from the United States Patent and Trademark Office, Patent
Trial and Appeal Board in Nos. IPR2014-00185, IPR2014-00350.
R. Barney, Finnegan, Henderson, Farabow, Garrett &
Dunner, LLP, Washington, DC, argued for appellant. Also
represented by Charles Collins-Chase, Eric Jay Fues, Timothy
Raymond N. Nimrod, Quinn Emanuel Urquhart & Sullivan,
LLP, New York, NY, argued for appellee. Also represented by
James Baker, Frank Charles Calvosa, Evangeline Shih; Philip
Charles Sternhell, Washington, DC.
Prost, Chief Judge, Newman and Taranto, Circuit Judges.
Newman, Circuit Judge.
Kimya AS ("Organik") appeals the decisions of the
Patent Trial and Appeal Board ("PTAB" or
"Board") in two related inter partes review
("IPR") proceedings for which Organik is the
Petitioner. The Patent Owner is the Rohm and Haas Company.
The PTAB sustained the patentability of claims 1-5 of U.S
Patent No. 6, 020, 435 ("the '435 Patent"), and
claims 1-7 of its division, U.S. Patent No. 6, 252, 004
("the '004 Patent"). On appellate review, we
affirm the PTAB's decisions.
'435 Patent and the '004 Patent are directed to
processes for preparing certain emulsion polymers having
improved opacity. These polymers are described as used in
opaque coatings such as paints, coatings, inks, and other
products benefitting from opacity. '435 Patent, col. 1,
ll. 21-25. These products provide opacity by
absorbing and scattering light, a property produced by voids
(hollows) within the polymer particles.
emulsion polymers were previously known. '435 Patent,
col. 1, ll. 39-45. The patents at issue state that their
method of manufacture produces products of improved opacity
and low density, based on the "discover[y] that by
providing an aqueous emulsion of a multi-stage emulsion
polymer, monomer and swelling agent under conditions wherein
there is no substantial polymerization of the monomer, we can
enhance the extent of swelling of the multistage emulsion
polymer." Id. col. 7, ll. 56-60.
claimed processes a base swelling agent and excess monomer
are introduced into an aqueous emulsion of the polymer, under
conditions in which there is no substantial polymerization.
Id. col. 7, ll. 43-60. The base permeates the outer
shell of the polymer particle and neutralizes the acid core,
creating a hydrophilic salt in the core. Id. col. 9
ll. 10-15. The hydrophilic salt promotes diffusion of water
into the core, swelling the polymer particle; when the
product is dried the water evaporates, leaving the enlarged
hollow core. Id. col. 9, ll. 15-33. The patents
state that suitable swelling agents include fixed or
permanent bases such as potassium hydroxide. Id.
col. 8, ll. 45-52.
proceedings were instituted on grounds of anticipation and
obviousness. Anticipation is a question of fact; findings of
a PTO tribunal are reviewed for support by substantial
evidence in the record before the PTO. Kennametal, Inc.
v. Ingersoll Cutting Tool Co., 780 F.3d 1376, 1381 (Fed.
Cir. 2015). Obviousness is a matter of law and receives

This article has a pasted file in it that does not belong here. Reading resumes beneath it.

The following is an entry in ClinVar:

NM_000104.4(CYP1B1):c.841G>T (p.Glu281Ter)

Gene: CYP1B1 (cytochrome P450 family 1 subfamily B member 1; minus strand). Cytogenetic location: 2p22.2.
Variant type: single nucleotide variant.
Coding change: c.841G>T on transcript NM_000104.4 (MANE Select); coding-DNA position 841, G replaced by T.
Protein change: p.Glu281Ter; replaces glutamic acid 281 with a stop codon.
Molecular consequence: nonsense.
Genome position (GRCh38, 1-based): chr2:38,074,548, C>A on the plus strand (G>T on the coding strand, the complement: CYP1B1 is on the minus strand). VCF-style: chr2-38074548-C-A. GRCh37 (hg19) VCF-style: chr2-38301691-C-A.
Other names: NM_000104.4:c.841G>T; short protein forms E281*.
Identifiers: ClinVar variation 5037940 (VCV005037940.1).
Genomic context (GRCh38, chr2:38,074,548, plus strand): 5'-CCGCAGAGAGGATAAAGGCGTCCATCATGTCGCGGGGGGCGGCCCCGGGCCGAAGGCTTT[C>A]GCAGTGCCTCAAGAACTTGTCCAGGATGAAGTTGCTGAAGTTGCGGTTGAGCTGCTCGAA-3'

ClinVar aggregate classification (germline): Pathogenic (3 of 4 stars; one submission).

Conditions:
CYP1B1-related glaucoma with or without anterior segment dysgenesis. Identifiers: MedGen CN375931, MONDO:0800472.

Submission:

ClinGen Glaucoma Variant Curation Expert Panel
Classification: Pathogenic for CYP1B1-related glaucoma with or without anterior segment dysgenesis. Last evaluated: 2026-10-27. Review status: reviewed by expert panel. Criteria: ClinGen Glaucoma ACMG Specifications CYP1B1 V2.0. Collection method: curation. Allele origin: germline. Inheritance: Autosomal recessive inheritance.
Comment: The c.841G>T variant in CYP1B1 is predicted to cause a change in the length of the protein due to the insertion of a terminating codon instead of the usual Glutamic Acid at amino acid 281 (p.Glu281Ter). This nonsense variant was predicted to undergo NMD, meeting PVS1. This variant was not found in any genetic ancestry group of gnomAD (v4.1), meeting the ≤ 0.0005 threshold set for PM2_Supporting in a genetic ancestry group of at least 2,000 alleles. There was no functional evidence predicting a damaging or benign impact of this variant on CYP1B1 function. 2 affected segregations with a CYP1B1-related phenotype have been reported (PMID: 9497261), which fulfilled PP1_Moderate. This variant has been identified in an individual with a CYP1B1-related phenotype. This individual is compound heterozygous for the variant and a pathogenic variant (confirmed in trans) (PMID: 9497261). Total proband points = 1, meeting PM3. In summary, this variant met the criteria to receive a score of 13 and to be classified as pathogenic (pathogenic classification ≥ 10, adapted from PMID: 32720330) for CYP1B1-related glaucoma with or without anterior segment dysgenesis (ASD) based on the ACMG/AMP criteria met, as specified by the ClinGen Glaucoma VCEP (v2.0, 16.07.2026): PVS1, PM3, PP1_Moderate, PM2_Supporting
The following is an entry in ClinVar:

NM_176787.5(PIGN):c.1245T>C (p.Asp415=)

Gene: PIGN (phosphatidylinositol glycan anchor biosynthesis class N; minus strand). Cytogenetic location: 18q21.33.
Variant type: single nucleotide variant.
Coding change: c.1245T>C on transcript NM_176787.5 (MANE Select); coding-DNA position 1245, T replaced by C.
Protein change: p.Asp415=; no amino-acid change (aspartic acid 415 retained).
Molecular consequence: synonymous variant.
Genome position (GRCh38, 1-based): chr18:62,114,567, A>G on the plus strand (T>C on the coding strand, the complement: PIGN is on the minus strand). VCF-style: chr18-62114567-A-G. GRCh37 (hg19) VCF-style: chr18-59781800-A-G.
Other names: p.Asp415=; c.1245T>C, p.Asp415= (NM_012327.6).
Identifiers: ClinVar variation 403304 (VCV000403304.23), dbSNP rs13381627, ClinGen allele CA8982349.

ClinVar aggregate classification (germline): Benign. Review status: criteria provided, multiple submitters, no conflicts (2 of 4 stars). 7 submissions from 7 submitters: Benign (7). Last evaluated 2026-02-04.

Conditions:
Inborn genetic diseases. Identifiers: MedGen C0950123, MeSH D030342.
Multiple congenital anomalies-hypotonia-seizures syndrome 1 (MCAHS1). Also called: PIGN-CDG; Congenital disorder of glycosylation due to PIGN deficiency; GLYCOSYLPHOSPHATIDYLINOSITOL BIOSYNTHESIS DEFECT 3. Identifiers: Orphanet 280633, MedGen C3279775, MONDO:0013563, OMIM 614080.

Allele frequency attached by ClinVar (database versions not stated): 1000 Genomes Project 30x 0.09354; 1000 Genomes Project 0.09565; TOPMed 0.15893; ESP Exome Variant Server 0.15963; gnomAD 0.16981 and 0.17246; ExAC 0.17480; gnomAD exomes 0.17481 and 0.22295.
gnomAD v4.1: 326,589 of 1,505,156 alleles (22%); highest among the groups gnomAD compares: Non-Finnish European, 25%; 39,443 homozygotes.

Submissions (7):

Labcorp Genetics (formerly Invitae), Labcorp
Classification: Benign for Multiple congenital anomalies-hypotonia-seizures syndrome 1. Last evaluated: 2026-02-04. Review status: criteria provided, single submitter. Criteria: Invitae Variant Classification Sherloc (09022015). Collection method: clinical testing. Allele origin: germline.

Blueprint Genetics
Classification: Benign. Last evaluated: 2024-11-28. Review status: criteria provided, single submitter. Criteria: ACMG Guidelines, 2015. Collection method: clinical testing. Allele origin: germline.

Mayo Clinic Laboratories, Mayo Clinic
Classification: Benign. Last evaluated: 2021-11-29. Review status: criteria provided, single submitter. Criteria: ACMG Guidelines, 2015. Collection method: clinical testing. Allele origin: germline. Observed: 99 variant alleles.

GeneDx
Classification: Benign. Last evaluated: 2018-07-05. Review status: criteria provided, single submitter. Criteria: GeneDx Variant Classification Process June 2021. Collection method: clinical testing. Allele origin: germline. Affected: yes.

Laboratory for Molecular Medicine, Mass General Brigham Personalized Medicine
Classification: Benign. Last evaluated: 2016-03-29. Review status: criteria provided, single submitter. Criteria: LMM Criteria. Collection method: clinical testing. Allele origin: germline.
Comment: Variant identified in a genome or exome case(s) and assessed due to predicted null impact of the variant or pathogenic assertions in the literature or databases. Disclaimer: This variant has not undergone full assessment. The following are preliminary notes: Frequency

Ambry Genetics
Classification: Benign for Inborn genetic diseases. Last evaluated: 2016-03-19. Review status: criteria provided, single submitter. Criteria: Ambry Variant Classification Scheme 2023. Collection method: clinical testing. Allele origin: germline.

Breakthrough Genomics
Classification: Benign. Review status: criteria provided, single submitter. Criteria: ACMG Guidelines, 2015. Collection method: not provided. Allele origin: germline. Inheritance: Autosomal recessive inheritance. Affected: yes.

plenary review on appeal, with any underlying findings of
fact reviewed for support by substantial evidence in the PTO
claim construction, the PTAB relied principally on the
intrinsic evidence of the patent specification and the
prosecution history, whereby the claim construction receives
de novo review on appeal. Microsoft Corp. v. Proxyconn,
Inc., 789 F.3d 1292, 1297 (Fed. Cir. 2015). Any PTAB
factual findings based on extrinsic evidence, such as expert
testimony and documents not previously of record, are
reviewed for support by substantial evidence in the record
before the PTO. Id.
'435 Patent is entitled "Process for Preparing
Polymer Core Shell Type Emulsions and Polymers Formed
Therefrom." The PTAB instituted review of claims 1-5 on
the ground of anticipation by U.S. Patent No. 5, 360, 827
("Toda"), and obviousness over U.S. Patent No. 5,
077, 320 ("Touda"). Claim 1 was deemed
1. A process for preparing emulsion polymer particles
(a) providing an aqueous emulsion of
(i) multi-stage emulsion polymer, comprising a core stage
polymer and a shell stage polymer, wherein the core stage
polymer comprises, as polymerized units, from 5 to 100
percent by weight, based on the weight of the core stage
polymer, of hydrophilic monoethylenically unsaturated
monomer, and from 0 to 95 percent by weight, based on the
weight of the core stage polymer, of at least one nonionic
monoethylenically unsaturated monomer; and wherein the shell
stage polymer comprises, as polymerized units, at least 50
percent by weight of nonionic monoethylenically unsaturated
(ii) monomer at a level of at least 0.5 percent by weight
based on the weight of the multi-stage emulsion polymer; and
(iii) swelling agent under conditions wherein there is no
substantial polymerization of the monomer; and
(b) reducing the level of monomer by at least fifty percent.
PTAB found that the specification "describes a swelling
agent not merely as being capable of permeating a shell and
swelling the core of a multistage emulsion polymer in the
abstract, but specifically under the conditions of the
specific process for which the agent is to be used."
'435 Pat. Op. at *6. The PTAB then found that the Toda
and Touda references provide a general teaching of hollow
multistage emulsion polymers, but concluded, as we shall
discuss, that the processes here described and claimed are
not anticipated by or obvious from the cited references.
'435 Patent, Organik argues that the Board adopted an
overly narrow interpretation of the term "swelling
agent, " and improperly added a "swelling
step" into the claims. Organik also argues that the
Board erred in finding that the Toda and Touda references do
not disclose a "swelling agent."
challenged claim of the '435 Patent requires the addition
of a swelling agent as part of the claimed process. The Board